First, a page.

Thursday, May 3, 2012

How To Survive A Break Up {Part 5}

"When one door closes, another opens; but we often look so long and so regretfully upon the closed door that we do not see the one which has opened for us. "
-Alexander Graham Bell

This will be my last post (for now) on how to survive a break up. Throughout 5 different posts I've provided 20 different things you can do to keep yourself healthy when you're going through a break up or loss in your life. I hope you find them helpful, or will pass them along to others who are going through this difficult time as well.

Alright. Let's get on with the last 4 things you can do to survive a breakup in a healthy manner:

  • Evaluate your relationship and yourself in that relationship. What went well in the relationship, and what would you like to see done differently in your next relationship? Maybe you need to work on communicating your needs clearly, or maybe you need to increase your self-esteem. Use this time that you aren’t in a relationship to become as healthy as you can be so that you go into your next relationship as a healthy individual. 
  • Change your schedule or your daily routes to avoid your ex or places that were important in your relationship. If you know your ex goes to the same coffee shop that you do at 8 am every morning, then avoid that time (or even that shop) so you don't run into him. If a park is a constant reminder of your relationship, it is ok to change your route for a few weeks so you don't add more pain into your life.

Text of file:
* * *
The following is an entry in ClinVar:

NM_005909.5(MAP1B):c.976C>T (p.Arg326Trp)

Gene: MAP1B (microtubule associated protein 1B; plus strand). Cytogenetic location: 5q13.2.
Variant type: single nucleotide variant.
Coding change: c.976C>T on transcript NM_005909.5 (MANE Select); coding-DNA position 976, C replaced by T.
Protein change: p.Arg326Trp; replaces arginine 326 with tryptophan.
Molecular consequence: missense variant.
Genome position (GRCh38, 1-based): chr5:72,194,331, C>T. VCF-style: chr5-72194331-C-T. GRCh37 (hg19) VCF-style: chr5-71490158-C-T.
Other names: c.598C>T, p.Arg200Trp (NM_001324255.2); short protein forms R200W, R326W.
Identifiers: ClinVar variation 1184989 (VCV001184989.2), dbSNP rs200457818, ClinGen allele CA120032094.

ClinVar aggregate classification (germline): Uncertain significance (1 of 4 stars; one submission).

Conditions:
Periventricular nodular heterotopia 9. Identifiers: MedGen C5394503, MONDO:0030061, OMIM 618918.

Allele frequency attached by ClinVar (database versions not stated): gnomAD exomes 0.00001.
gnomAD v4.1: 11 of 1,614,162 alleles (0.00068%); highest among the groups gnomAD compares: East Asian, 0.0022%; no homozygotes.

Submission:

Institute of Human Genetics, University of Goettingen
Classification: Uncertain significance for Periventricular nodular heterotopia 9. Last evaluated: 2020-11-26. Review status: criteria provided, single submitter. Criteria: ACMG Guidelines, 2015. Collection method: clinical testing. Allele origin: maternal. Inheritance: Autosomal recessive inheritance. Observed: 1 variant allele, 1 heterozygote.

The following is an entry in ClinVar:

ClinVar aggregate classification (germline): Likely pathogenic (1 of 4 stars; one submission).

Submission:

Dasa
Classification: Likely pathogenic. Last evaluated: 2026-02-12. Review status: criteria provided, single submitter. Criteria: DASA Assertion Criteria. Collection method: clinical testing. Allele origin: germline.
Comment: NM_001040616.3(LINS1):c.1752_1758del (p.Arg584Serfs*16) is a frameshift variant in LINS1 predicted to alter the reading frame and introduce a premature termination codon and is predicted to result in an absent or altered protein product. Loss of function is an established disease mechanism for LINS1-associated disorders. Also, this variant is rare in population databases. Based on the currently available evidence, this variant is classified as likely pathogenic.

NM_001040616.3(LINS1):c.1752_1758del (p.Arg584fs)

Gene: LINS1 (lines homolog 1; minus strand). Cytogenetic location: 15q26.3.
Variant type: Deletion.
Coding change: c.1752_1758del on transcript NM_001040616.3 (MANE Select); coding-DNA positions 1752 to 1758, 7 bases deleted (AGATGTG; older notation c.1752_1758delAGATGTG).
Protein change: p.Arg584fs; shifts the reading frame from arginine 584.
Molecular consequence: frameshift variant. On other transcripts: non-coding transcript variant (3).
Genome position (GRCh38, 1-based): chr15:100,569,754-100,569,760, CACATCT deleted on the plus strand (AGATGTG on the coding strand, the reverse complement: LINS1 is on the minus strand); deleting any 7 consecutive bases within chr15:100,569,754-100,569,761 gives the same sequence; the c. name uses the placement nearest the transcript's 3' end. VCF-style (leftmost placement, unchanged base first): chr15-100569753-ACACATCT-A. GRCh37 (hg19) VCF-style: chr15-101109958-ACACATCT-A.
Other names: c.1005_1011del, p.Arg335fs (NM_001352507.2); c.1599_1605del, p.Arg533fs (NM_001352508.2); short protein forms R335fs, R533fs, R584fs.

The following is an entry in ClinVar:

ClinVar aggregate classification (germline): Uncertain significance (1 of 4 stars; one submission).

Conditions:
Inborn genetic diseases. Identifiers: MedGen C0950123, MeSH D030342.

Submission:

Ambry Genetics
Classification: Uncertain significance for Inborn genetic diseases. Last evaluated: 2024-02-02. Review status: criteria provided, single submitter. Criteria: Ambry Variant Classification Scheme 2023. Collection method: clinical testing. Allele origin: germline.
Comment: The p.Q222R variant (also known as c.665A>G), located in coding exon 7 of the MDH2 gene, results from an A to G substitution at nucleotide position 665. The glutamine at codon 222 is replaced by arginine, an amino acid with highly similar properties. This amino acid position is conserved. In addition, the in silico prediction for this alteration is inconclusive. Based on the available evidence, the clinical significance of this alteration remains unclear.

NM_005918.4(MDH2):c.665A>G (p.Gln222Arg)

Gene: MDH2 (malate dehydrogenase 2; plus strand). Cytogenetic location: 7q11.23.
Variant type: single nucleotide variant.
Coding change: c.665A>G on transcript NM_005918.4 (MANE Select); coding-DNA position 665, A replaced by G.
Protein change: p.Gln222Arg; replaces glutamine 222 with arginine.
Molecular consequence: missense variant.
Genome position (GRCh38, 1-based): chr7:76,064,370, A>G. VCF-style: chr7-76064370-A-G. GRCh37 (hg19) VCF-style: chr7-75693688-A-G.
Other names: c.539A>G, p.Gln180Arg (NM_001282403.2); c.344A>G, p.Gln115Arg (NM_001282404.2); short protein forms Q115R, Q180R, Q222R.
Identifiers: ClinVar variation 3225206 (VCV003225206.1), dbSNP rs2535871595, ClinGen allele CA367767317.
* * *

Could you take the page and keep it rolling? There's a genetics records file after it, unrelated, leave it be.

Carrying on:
• Remind yourself of the positives in your future. It's easy to feel like your life is over and your future is dull because of the breakup. Remind yourself of the positives that will come in the future (graduating from college, dreams of your ideal job, a running race, etc...). Remind yourself that life isn't over because of the break up, and you will be happy once again. 
  • Find a therapist or pastor to talk to. If you feel like some self-evaluation might be helpful, or if you are feeling depressed or suicidal, it would be helpful to contact a therapist or pastor to be a listening ear or provide some guidance. Therapy isn't just for "crazy" or "messed up" people. It can be beneficial for all people, regardless of how severe your problem is. Feeling sad from a break up is a great reason to see a counselor for a few sessions! 
Well, there you go! I want to again remind you that it is normal to be upset, angry, hurt, confused, _____ (fill in the blank) for weeks to months after, so give yourself the freedom to heal over time. You can't always control what's going on around you, but you can control how you react to it. You do have power, even when the situation seems powerless. 

Here are the other posts in this series in case you missed them!

Now it's your turn!
Looking back at all 20 steps for surviving a breakup, which seem the most "do-able" or helpful to you? What's something that has been more detrimental then helpful that you've done after a breakup? 

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